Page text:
In which I respond to a memo sent to Sierra Club activists telling them that the Club leadership doesn't want them wasting their efforts by trying to block a poorly-vetted and damaging solar power plant. (Via faultline.org)
This, alas, is not a new story for the Sierra Club. The leadership seems peculiarly vulnerable to accepting the spurious logic that if a given resource is deemed vital to the development of the West then it is okay to sacrifice Western environments to obtain it. First water, then water and power, and now power.
In each instance, subsequent generations came to deeply regret such decisions. No one, that I am aware of, looks back at such compromises and thinks, "That worked out well. Let's do it again."
And yet they do.
Whatever the reason, it is Western environments that consistently get the shit end of the stick - which is ironic given the name of the organization and the role those environments played in its creation.
I'm also tired of the idea that solar energy (and wind, and hydroelectric) are to be uncritically celebrated as "alternatives" to fossil fuel-based energy production. First, they are themselves technologies dependent on fossil fuels - for their production and for their operation. Second, the idea that we must sacrifice our wildlands in order to produce energy is not alternative in the least. It's the current status quo. Third, they reinforce the idea that energy consumption is not really on the table; constructing additional plants without addressing consumption first is like bringing icebergs down from the Arctic to water lawns in the desert.
What solar power really offers is the opportunity to look like one's doing something different while in reality continuing on with business as usual.
I think it is not coincidence that these "compromises" are occurring where defenders of Western wildlands face the challenge of undoing over a century of cultural propaganda that casts rich and unique ecosystems as barren wastelands. Deserts have been treated as American dumping grounds for a long time - they are where we store toxic waste, test nuclear weapons, cage prisoners, erect massive border systems, ride ATVs, dump trash, hide dead bodies, and so on.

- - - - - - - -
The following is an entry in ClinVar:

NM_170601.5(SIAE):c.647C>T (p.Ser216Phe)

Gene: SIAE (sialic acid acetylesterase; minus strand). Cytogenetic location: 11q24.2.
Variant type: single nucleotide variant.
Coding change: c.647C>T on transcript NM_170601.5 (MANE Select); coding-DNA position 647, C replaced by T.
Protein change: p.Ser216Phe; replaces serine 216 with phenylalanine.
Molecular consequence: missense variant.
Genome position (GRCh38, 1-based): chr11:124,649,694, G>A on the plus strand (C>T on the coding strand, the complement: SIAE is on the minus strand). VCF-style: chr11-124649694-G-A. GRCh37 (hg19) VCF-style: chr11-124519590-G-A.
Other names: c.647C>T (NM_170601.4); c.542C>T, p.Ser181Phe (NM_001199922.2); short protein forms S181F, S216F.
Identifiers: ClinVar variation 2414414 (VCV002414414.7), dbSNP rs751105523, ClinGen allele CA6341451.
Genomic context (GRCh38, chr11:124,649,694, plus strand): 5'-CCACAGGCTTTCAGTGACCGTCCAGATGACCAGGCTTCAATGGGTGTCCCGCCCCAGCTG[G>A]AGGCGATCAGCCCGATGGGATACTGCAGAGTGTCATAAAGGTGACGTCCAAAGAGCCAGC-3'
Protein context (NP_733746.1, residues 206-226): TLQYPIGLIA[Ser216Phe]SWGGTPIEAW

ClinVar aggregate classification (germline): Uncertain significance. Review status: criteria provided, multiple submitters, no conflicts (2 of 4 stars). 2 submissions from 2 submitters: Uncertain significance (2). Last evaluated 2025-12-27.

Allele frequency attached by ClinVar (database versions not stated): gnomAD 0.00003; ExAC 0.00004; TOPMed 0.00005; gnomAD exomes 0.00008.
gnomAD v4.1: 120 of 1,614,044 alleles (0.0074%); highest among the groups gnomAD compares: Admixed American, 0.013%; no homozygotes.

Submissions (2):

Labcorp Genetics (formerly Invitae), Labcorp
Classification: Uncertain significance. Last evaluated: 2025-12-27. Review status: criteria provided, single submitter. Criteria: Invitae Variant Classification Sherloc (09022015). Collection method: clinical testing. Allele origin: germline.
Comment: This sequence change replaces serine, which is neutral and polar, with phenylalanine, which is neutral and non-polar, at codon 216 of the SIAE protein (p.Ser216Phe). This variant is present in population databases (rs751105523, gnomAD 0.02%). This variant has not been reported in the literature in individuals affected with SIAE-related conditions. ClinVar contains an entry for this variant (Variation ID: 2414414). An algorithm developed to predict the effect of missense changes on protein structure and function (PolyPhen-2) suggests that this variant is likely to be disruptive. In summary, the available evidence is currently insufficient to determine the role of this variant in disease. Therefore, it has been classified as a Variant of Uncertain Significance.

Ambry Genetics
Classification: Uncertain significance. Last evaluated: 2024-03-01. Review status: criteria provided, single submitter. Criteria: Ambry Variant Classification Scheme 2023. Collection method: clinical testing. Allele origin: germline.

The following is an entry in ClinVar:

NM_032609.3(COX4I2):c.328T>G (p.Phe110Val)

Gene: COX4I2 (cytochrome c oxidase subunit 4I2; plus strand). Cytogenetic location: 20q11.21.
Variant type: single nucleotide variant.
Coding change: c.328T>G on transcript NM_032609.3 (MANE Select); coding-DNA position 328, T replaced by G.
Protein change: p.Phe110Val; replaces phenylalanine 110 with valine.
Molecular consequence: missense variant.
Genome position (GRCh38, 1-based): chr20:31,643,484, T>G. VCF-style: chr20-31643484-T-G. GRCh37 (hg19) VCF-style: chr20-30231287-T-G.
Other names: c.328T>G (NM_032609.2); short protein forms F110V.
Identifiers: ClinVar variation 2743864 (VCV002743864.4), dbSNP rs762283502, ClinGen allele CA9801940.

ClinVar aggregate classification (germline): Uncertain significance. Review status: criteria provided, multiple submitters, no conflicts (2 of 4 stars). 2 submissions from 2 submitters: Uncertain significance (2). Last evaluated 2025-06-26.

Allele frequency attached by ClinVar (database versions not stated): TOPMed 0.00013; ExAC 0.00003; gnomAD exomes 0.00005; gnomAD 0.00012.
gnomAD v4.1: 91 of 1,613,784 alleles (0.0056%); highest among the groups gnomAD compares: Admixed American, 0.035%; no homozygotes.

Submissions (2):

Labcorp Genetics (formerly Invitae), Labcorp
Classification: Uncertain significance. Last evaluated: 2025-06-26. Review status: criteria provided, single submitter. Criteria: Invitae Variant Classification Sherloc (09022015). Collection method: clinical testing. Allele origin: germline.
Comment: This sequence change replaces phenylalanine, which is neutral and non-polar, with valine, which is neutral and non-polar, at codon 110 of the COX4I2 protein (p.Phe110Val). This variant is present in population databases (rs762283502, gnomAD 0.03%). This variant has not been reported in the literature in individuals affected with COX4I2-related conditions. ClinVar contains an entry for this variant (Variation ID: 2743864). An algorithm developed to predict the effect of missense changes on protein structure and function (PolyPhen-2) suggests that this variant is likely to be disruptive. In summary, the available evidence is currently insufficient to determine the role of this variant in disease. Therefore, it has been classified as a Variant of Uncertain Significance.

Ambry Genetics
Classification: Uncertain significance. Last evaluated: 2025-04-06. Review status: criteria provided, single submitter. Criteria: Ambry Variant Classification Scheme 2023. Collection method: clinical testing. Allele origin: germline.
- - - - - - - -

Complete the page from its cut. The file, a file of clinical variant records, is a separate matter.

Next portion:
Nor do I think it's coincidence that solar and wind have become the poster children of the "alternative" energy movement. Unlike hydroelectric, which carries the weight of Glenn Canyon and which in its dams wreaks immediate and obvious changes in the environment, the costs of solar and wind power are hidden and out-sourced. The mining needed to obtain the minerals for both technologies is not part of the calculus, nor is the destruction they require for their construction (as currently conceived - rooftop solar avoids this at least), nor the damage they cause during their operation - such as the havoc wind generator blades wreak on bat populations and migrating birds, or the demand for water in areas where it is scarce to cool the solar generators. They are "clean" in that they don't produce gasses or other airborne pollutants while generating energy, but that's about the only difference from "conventional" energy production, when they are considered as parts of larger operating systems, and the costs and pollution of their production and operation are factored in.
Rather than taking the time to educate people about either the value of arid wildlands, or about the hidden costs of "alternative" energy, the Sierra Club leadership has decided to punt. They've decided to save their energy for more marketable battles, where they can tug the heartstrings with easily understood stories of out-of-work fishermen, poisoned children, and oil-soaked birds.
It is not that those issues are unimportant. But they, at root, stem from the same assumptions that lead the Sierra Club and others to sacrifice Western wildlands in order to feed our demand for energy - don't ask us to sacrifice anything, and don't let us see the costs of that selfishness - hide it away in places we don't care about, and don't ask us to care. Let the "useless" and "unphotogenic" deserts bear the brunt of the burden, let the mining take place out of sight in foreign countries and on Indian reservations, let the quiet gleam of smokeless solar plants blind us to the coal-burning factories and petroleum-fueled machinery necessary to create and construct them. Let us make minor cosmetic changes, screw in a few fluorescent bulbs, and pat ourselves on the back for our virtue.
As a life member of the Sierra Club, I am angry, and deeply ashamed to be associated with that kind of short-sighted and lazy thinking. It was Western environments and my admiration of the organization's founder that brought me to the Club... it is galling to admit that I thought its leaders had learned from past mistakes.
I was wrong. And the deserts are paying for it.